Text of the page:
“In calculus, a branch of mathematics, the derivative is a measure of how a function changes as its input changes. Loosely speaking, a derivative can be thought of as how much one quantity is changing in response to changes in some other quantity; for example, the derivative of the position of a moving object with respect to time is the object's instantaneous velocity.
The derivative of a function at a chosen input value describes the best linear approximation of the function near that input value. For a real-valued function of a single real variable, the derivative at a point equals the slope of the tangent line to the graph of function at that point. In higher dimensions, the derivative of a function at a point is a linear transformation called the linearization. A closely related notion is the differential of a function.”

After recognizing the existence, and purpose: for both the cognitive function of music and visual musical equivalencies, of these various functions, we can also become capable of easily understanding the purposeful affect of directed tension: in becoming capable of harnessing the cognitive function of a scale to purposefully “direct” the mind to the points of the major derivatives. Which is understanding that if we were to take a string of a guitar and stretch it to a length, and pluck that string, we will produce a note/fundamental frequency modulation/section of the sidewalk, and – when accessing the cognitive function of music, become capable of purposefully moving the mind to the corresponding point of the note - etc. And then, if we were to half the length of the string, and push against it – or put tension on that string, we would then affect a note exactly an octave above the first note, and then - as we become capable of harnessing the cognitive function of music, become capable of purposefully moving - and/or purposefully “directing,” the mind exactly “up” - and simultaneously “out,” and to the exact point of the next higher note – etc., and while affecting the function of directed tension, which can function in conjunction with all the other elementary functions.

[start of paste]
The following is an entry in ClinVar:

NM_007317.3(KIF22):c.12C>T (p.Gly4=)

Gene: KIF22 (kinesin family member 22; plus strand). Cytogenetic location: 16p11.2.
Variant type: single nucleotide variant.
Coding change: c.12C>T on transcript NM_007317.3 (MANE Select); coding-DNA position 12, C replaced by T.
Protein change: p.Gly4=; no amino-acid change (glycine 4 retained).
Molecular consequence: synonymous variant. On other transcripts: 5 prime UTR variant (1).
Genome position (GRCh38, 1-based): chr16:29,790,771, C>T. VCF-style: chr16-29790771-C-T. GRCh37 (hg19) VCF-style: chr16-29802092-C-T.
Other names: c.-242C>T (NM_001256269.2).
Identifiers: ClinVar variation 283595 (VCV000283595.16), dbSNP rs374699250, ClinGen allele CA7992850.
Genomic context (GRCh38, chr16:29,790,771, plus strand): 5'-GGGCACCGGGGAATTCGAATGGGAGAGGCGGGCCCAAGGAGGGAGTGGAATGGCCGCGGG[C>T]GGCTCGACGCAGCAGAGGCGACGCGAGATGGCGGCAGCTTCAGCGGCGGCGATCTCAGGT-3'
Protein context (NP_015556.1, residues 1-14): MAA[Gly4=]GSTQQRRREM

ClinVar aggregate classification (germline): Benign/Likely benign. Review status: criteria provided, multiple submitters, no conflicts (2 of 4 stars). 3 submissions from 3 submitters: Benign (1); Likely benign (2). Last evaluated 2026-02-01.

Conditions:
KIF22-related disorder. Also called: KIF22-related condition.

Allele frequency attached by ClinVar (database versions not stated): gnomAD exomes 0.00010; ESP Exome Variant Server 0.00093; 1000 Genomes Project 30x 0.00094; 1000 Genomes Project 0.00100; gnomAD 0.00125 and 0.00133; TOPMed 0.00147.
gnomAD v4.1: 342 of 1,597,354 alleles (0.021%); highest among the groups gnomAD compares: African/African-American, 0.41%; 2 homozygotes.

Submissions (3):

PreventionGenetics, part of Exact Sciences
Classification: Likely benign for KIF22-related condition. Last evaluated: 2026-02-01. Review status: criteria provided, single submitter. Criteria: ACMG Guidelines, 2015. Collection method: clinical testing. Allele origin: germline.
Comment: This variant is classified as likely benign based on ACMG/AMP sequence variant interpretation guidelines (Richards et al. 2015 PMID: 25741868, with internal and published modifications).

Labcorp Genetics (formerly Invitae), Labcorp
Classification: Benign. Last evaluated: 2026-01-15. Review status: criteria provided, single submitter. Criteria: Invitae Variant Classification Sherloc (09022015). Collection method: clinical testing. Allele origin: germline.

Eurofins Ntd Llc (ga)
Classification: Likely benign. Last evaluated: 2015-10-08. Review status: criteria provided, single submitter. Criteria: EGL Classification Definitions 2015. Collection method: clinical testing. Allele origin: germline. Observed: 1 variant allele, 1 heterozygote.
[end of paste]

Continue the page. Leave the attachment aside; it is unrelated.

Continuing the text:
So then we can understand that harnessing these purposefully affected geometric functions is the definition of an elementary “geometric music theory,” which: geometric music theory, is a quickly growing field:

“Music Has Its Own Geometry, Researchers Find: The connection between music and mathematics has fascinated scholars for centuries. More than 2000 years ago Pythagoras reportedly discovered that pleasing musical intervals could be described using simple ratios...Now, three music professors -- Clifton Callender at Florida State University, Ian Quinn at Yale University and Dmitri Tymoczko at Princeton University -- have devised a new way of analyzing and categorizing music that takes advantage of the deep, complex mathematics they see enmeshed in its very fabric...”